Regarding Figure 5, and the sequential application of kanamycin. The wording of the Results text is currently not justified by the data. The authors write "sequential administration of antibiotics suppresses the emergence of biofilms from swarms" and "…effective in preventing biofilm formation…". However, the data in Figure 5 only shows that the wrinkling wavelength is reduced. Therefore, the data show that biofilms are not suppressed, they are still there, they just have a different shape. Results in Figure 5 are interesting, but I think that the authors have to walk back their conclusions a little bit here, to more closely align with their data.

The following point may require a better explanation in the Discussion or in the Results: It is unclear to me while sometimes the cells can move on top of each other across the cell layers (see Results), and how the authors on the other hand argue that there is jamming when the cell density gets too high. What cell density then causes jamming if it is not achieved by complete surface coverage? Is it perhaps that once the cells start to produce extracellular matrix, the matrix produces a barrier that causes jamming? More careful wording of the relevant sections is required.

Reviewer #2:

It has been demonstrated for multiple bacteria that sub-inhibitory amounts of antibiotics, including kanamycin, can induce biofilm formation, under growth conditions that do not necessarily support a MIPS hypothesis (e.g. liquid culture (PMID: 24260549)). These previous works are not discussed in the paper and could point to a different mechanism of biofilm formation through antibiotic addition than a MIPS transition through swarming.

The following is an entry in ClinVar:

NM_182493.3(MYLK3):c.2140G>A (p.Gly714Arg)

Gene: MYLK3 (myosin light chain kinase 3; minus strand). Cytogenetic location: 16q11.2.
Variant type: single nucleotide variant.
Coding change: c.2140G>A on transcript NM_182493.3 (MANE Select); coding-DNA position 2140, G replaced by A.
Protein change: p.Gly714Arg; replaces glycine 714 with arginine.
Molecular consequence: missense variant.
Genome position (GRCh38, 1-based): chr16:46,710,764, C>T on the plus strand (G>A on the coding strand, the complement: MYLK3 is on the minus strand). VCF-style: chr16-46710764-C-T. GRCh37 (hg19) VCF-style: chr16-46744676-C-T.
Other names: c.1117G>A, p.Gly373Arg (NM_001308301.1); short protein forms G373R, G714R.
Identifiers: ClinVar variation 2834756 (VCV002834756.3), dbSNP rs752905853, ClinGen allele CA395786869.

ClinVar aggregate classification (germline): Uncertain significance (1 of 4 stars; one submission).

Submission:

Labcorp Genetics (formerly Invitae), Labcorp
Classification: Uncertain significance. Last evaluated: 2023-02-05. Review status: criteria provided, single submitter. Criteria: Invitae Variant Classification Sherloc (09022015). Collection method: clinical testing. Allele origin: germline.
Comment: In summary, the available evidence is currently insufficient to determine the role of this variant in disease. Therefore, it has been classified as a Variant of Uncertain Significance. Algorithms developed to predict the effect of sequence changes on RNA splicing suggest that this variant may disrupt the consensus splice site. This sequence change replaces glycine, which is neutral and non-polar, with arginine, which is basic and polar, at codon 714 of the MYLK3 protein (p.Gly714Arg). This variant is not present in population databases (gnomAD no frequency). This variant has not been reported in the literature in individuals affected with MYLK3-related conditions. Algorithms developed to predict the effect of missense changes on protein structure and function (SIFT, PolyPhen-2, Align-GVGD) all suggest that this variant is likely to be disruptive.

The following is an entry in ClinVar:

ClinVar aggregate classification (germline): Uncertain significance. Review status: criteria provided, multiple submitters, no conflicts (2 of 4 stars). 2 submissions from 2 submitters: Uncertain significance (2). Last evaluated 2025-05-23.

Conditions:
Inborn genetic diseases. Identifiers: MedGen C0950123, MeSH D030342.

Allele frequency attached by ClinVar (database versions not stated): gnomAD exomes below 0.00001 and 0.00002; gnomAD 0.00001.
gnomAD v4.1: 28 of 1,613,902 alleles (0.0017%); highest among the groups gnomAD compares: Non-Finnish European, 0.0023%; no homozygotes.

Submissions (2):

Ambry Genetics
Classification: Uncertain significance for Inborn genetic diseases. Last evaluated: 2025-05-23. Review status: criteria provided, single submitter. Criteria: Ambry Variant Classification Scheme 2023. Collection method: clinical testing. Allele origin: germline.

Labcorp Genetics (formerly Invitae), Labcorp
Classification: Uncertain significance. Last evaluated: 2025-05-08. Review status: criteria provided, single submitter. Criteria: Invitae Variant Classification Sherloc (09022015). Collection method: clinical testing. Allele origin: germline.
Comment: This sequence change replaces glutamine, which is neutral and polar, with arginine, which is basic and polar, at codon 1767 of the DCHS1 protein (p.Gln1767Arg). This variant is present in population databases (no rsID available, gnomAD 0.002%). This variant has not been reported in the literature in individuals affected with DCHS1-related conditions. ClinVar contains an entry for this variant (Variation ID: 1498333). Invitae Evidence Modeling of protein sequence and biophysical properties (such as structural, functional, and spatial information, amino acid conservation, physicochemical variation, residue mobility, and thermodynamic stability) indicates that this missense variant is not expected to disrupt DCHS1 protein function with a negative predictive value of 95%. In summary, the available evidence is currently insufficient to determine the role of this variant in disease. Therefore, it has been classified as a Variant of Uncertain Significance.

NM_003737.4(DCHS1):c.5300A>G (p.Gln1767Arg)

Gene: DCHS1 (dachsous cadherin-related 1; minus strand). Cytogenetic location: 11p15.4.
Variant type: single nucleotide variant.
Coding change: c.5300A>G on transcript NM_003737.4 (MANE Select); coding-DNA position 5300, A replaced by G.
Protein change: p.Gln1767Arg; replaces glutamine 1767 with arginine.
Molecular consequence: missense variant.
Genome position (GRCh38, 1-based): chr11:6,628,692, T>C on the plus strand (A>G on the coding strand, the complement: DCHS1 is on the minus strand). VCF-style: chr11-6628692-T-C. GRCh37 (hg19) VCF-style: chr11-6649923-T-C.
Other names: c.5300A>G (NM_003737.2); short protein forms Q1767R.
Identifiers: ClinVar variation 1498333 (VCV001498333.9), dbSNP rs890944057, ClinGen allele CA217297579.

The data presented could be explained by a different hypothesis rather than a MIPS transition. For example, just the fact that biofilm formation requires high cell density. The experiments are carried out on biofilm inducing medium – this suggests that only high cell density is needed for biofilm formation and if the authors waited long enough biofilms would form under all the conditions tested (irrespective of antibiotic application or swarming). There is not a great deal of evidence that the MIPS transition is actually playing a role. For example, the authors use growth on hard agar (which does not support swarming) as evidence that swarming is required for biofilm formation. But the hard agar plates are made with biofilm promoting media, so presumably the only reason no biofilms are seen is that the cell density is not high enough. In the hard agar control, at the beginning of the experiment cells are spread across the whole plate.